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Confession statement 41

Published in 1646

The Text used: There has been some updating of Old English words but otherwise no changes have been made to the original texts.

CONFESSION OF FAITH of seven congregations or churches of Christ in London. which are commonly, but unjustly, called Anabaptists; published for the vindication of the truth and information of the ignorant; likewise for the taking off those aspersions which are frequently, both in pulpit and print, unjustly cast upon them. Printed in London, Anno 1646.

XLI. THE person designed by Christ to dispense baptism, the Scripture holds forth to be a disciple; it being no where tied to a particular church officer, or person extraordinarily sent the commission enjoining the administration, being given to them as considered disciples, being men able to preach the gospel.

Isa.8:16; Eph.2:7; Matt.28:19; John 4:2; Acts 20:7,11:10; 1 Cor.11:2, 10:16,17; Rom.16:2; Matt.18:17.

The First London Baptist Confession 1644/46 

CHAPTER I-III

HISTORY OF CHRISTIAN MARTYRS TO THE FIRST GENERAL PERSECUTIONS UNDER NERO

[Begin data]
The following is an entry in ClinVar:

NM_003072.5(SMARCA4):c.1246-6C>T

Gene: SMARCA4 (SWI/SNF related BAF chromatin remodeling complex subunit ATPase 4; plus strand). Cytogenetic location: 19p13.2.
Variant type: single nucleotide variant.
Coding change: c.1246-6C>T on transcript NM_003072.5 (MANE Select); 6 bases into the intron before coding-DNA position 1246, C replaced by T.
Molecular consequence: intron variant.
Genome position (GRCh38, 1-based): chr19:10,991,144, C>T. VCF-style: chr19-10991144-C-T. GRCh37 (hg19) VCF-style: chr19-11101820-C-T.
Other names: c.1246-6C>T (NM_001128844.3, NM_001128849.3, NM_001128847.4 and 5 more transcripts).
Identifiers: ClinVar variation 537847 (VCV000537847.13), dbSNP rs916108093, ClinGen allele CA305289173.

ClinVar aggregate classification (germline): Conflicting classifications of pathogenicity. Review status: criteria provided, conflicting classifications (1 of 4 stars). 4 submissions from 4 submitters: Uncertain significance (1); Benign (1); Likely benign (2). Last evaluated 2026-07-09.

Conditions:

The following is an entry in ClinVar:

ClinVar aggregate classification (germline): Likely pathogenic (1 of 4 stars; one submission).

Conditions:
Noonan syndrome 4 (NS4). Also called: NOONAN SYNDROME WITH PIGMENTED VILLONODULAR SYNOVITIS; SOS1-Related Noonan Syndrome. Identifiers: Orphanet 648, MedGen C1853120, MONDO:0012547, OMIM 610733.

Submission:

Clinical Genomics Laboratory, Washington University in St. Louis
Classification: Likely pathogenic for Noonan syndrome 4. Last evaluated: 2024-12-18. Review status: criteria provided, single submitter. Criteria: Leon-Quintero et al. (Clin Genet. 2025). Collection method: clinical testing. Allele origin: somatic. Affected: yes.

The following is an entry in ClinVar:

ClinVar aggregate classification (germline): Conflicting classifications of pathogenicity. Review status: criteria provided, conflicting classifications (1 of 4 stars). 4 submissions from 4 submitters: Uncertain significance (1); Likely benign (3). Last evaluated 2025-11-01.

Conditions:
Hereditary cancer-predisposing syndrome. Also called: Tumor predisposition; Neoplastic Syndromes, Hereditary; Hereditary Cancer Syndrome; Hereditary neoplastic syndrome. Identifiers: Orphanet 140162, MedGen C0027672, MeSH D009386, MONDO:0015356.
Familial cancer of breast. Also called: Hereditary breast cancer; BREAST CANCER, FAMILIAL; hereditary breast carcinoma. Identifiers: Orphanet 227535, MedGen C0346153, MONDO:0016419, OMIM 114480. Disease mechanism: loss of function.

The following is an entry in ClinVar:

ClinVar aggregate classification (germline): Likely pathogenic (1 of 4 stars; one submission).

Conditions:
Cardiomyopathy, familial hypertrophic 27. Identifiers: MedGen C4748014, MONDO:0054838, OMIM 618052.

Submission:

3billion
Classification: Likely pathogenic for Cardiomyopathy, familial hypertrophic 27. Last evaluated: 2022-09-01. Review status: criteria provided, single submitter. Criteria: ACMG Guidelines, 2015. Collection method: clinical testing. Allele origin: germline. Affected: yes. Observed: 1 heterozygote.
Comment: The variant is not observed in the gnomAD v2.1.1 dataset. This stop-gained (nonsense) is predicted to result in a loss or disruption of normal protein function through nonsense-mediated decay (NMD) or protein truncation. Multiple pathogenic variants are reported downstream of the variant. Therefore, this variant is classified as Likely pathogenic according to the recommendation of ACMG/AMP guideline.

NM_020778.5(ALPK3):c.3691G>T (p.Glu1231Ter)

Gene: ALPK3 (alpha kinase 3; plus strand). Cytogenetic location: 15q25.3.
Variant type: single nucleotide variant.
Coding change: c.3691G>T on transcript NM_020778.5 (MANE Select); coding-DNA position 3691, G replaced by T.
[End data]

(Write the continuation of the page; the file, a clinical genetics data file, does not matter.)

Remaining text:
III. Philip

Was born at Bethsaida, in Galilee and was first called by the name of “disciple.” He labored diligently in Upper Asia, and suffered martyrdom at Heliopolis, in Phrygia. He was scourged, thrown into prison, and afterwards crucified, A. D. 54.

John Foxe-Foxe’s Book of Martyrs

Though we are Weak…..

Though true grace has various degrees, and there are some that are but babes in Christ, in whom the exercise of the inclination and will, towards divine and heavenly things, is comparatively weak; yet everyone that has the power of godliness in his heart, has his inclinations and heart exercised towards God and divine things, with such strength and vigor that these holy exercises do prevail in him above all carnal or natural affections, and are effectual to overcome them: for every true disciple of Christ “loves him above father or mother, wife and children, brethren and sisters, houses and lands: yea, than his own life.”

Jonathan Edwards

Greater Trouble, for Greater Comfort?

September 15, 2011 Leave a comment

Look how fears have presented themselves, so have supports and encouragements; yea, when I have started, even as it were at nothing else but my shadow, yet God, as being very tender of me, hath not suffered me to be molested, but would with one Scripture or another, strengthen me against all; insomuch that I have often said, Were it lawful, I could pray for greater trouble, for the greater comfort’s sake.

John Bunyan